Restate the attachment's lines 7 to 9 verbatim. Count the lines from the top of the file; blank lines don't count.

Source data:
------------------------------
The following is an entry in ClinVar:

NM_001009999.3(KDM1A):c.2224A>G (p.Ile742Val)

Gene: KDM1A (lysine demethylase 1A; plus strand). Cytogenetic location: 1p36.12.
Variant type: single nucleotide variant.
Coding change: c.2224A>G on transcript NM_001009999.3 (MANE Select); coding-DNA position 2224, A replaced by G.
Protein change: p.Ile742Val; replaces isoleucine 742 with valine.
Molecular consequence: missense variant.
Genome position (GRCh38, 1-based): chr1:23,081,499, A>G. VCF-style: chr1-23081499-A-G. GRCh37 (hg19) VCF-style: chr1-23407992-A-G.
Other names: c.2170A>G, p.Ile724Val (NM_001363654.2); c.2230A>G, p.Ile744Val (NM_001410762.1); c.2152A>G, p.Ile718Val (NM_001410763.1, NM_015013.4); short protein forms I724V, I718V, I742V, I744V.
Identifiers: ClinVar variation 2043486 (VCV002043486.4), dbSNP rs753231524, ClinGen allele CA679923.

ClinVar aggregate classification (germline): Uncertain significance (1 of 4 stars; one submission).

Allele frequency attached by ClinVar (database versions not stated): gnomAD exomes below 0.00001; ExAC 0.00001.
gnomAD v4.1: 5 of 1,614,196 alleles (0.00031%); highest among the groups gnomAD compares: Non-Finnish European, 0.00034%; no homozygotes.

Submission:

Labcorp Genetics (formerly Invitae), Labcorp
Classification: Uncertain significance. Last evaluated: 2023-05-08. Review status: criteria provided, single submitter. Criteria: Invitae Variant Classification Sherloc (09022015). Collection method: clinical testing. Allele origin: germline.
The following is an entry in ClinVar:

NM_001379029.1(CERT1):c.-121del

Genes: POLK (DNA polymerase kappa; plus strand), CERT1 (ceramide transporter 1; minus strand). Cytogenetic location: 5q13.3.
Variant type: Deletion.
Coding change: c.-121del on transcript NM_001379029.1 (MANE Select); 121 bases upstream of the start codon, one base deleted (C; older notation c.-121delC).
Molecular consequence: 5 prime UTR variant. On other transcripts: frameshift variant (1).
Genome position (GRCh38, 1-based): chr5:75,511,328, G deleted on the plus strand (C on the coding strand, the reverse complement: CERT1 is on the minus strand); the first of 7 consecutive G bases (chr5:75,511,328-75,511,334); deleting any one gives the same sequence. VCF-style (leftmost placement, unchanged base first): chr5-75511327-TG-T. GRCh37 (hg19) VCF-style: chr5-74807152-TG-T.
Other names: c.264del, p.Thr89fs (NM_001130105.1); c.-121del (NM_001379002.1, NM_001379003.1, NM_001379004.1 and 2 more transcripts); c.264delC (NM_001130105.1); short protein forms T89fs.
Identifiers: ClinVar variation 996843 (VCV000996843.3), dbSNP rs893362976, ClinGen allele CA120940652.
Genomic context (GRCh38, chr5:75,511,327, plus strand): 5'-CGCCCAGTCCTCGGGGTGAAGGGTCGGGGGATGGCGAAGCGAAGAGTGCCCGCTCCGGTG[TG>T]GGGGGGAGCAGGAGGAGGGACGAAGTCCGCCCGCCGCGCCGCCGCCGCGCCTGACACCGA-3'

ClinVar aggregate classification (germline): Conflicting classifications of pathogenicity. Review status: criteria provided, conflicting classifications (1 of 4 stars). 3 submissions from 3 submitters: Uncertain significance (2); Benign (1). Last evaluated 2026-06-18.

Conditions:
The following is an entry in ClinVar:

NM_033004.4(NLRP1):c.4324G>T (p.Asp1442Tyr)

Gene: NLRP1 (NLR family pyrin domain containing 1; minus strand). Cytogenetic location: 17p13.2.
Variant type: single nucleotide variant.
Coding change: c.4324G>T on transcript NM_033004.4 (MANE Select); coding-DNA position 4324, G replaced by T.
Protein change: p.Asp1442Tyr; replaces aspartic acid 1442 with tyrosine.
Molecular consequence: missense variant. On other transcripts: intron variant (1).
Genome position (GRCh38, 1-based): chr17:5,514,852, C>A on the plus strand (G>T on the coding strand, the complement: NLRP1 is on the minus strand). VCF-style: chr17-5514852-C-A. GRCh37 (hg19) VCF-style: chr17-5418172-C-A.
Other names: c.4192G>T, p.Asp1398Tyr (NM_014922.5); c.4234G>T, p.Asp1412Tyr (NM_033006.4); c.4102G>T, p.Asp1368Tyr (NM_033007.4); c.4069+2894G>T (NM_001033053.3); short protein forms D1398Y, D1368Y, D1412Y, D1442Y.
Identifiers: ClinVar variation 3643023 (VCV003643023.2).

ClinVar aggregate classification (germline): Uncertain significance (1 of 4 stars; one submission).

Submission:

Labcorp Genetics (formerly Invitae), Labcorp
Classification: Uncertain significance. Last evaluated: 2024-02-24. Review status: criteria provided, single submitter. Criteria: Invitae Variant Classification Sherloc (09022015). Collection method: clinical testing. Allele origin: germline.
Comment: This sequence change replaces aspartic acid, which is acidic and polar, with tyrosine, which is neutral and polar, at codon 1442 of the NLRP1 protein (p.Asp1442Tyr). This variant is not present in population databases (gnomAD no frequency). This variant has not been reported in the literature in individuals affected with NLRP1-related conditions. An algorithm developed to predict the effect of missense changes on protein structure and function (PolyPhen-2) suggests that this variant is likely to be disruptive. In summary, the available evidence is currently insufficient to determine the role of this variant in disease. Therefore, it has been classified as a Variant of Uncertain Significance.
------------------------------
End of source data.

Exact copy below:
Molecular consequence: missense variant.
Genome position (GRCh38, 1-based): chr1:23,081,499, A>G. VCF-style: chr1-23081499-A-G. GRCh37 (hg19) VCF-style: chr1-23407992-A-G.
Other names: c.2170A>G, p.Ile724Val (NM_001363654.2); c.2230A>G, p.Ile744Val (NM_001410762.1); c.2152A>G, p.Ile718Val (NM_001410763.1, NM_015013.4); short protein forms I724V, I718V, I742V, I744V.